Photos of the finished tattoos themselves are more of a grey area, since the tattoo work is part of the artist’s portfolio, and if the tattoo itself is their original artwork then, the ownership lies with them. Customer consent forms should give you the option to say no to images being taken, beforehand.
Afterwards, if you have concerns following having already given consent, you can request that the photos are erased, stating that you have removed your consent for them to be used, although unfortunately, there are no specific legal grounds that would hold the studio to doing this, that we know of.
Subject Access Requests
If you want to know exactly what information a tattooist or studio holds about you (including photos, data including personal details like your address, and correspondence between you and them, or correspondence about you) you can submit a ‘Subject Access Request’ to the company/studio. "A subject access request, or SAR, is a written request to a company or organisation asking for access to all the personal information it holds on you. This is a legal right everyone in the UK has, that you can exercise at any point for free in most circumstances. This could be useful if you’re worried information is being passed on or used against you.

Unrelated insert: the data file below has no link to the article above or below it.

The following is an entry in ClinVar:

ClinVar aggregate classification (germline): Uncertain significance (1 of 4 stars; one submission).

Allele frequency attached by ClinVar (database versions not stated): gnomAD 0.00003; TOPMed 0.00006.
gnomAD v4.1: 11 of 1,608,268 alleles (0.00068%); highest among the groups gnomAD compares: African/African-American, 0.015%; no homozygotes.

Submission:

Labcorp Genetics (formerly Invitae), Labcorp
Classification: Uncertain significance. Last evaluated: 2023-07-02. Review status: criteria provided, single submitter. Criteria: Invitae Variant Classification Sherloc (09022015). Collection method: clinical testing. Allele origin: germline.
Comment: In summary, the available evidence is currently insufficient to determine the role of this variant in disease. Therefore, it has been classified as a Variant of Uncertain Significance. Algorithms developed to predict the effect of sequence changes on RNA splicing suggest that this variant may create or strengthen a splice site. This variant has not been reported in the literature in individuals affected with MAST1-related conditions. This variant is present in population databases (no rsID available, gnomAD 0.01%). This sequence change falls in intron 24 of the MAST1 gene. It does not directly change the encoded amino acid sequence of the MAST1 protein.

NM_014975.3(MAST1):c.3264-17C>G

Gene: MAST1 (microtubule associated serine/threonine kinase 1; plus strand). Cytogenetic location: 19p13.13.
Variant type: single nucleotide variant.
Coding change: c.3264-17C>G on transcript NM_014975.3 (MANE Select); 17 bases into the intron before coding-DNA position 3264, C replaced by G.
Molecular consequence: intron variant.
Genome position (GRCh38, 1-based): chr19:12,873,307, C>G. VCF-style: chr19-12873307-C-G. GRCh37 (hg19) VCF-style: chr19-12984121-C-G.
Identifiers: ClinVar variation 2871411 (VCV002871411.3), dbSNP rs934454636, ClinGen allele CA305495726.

To submit a SAR you can simply write to or email the organisation and ask it to provide all of the information about you it is required to disclose under the Data Protection Act and ask them to provide copies of it.
To make a subject access request (SAR), follow these steps
Find out the right department and person to send the request to, if you can
Make sure you know all the information you need, so you can ask for this in the same request
Write to the organisation, including your full name, address and contact telephone number; any information used by the organisation to identify or distinguish you from others of the same name (account numbers, unique IDs, etc); and include details of the specific information you require and any relevant dates